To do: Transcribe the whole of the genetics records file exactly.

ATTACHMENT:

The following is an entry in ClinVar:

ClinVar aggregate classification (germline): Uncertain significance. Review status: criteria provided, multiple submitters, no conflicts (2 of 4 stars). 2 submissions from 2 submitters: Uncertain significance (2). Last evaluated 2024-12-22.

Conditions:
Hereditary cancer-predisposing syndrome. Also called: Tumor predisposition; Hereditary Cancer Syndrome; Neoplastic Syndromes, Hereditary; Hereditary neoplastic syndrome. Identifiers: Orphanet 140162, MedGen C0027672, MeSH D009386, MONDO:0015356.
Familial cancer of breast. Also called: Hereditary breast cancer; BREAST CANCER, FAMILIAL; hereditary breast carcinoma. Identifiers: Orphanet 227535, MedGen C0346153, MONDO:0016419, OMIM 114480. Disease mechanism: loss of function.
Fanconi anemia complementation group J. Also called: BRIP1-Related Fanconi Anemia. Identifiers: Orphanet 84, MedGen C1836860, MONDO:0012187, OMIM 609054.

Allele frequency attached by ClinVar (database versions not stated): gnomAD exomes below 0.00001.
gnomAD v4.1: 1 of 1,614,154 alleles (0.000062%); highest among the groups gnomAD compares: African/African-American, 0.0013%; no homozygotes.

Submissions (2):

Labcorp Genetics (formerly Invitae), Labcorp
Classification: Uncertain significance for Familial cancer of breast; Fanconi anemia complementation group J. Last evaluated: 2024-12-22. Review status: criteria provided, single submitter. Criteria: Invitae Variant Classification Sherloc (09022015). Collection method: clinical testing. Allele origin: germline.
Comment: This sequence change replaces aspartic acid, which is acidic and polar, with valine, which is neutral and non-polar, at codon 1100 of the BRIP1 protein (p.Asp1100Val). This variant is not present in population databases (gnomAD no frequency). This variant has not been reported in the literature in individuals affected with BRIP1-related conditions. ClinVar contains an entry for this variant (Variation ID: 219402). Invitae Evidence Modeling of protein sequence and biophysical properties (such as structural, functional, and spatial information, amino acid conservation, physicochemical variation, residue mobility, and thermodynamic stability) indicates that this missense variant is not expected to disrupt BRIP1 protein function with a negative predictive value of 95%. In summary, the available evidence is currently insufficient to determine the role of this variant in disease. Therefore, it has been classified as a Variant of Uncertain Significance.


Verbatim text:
The following is an entry in ClinVar:

ClinVar aggregate classification (germline): Uncertain significance. Review status: criteria provided, multiple submitters, no conflicts (2 of 4 stars). 2 submissions from 2 submitters: Uncertain significance (2). Last evaluated 2024-12-22.

Conditions:
Hereditary cancer-predisposing syndrome. Also called: Tumor predisposition; Hereditary Cancer Syndrome; Neoplastic Syndromes, Hereditary; Hereditary neoplastic syndrome. Identifiers: Orphanet 140162, MedGen C0027672, MeSH D009386, MONDO:0015356.
Familial cancer of breast. Also called: Hereditary breast cancer; BREAST CANCER, FAMILIAL; hereditary breast carcinoma. Identifiers: Orphanet 227535, MedGen C0346153, MONDO:0016419, OMIM 114480. Disease mechanism: loss of function.
Fanconi anemia complementation group J. Also called: BRIP1-Related Fanconi Anemia. Identifiers: Orphanet 84, MedGen C1836860, MONDO:0012187, OMIM 609054.

Allele frequency attached by ClinVar (database versions not stated): gnomAD exomes below 0.00001.
gnomAD v4.1: 1 of 1,614,154 alleles (0.000062%); highest among the groups gnomAD compares: African/African-American, 0.0013%; no homozygotes.

Submissions (2):

Labcorp Genetics (formerly Invitae), Labcorp
Classification: Uncertain significance for Familial cancer of breast; Fanconi anemia complementation group J. Last evaluated: 2024-12-22. Review status: criteria provided, single submitter. Criteria: Invitae Variant Classification Sherloc (09022015). Collection method: clinical testing. Allele origin: germline.
Comment: This sequence change replaces aspartic acid, which is acidic and polar, with valine, which is neutral and non-polar, at codon 1100 of the BRIP1 protein (p.Asp1100Val). This variant is not present in population databases (gnomAD no frequency). This variant has not been reported in the literature in individuals affected with BRIP1-related conditions. ClinVar contains an entry for this variant (Variation ID: 219402). Invitae Evidence Modeling of protein sequence and biophysical properties (such as structural, functional, and spatial information, amino acid conservation, physicochemical variation, residue mobility, and thermodynamic stability) indicates that this missense variant is not expected to disrupt BRIP1 protein function with a negative predictive value of 95%. In summary, the available evidence is currently insufficient to determine the role of this variant in disease. Therefore, it has been classified as a Variant of Uncertain Significance.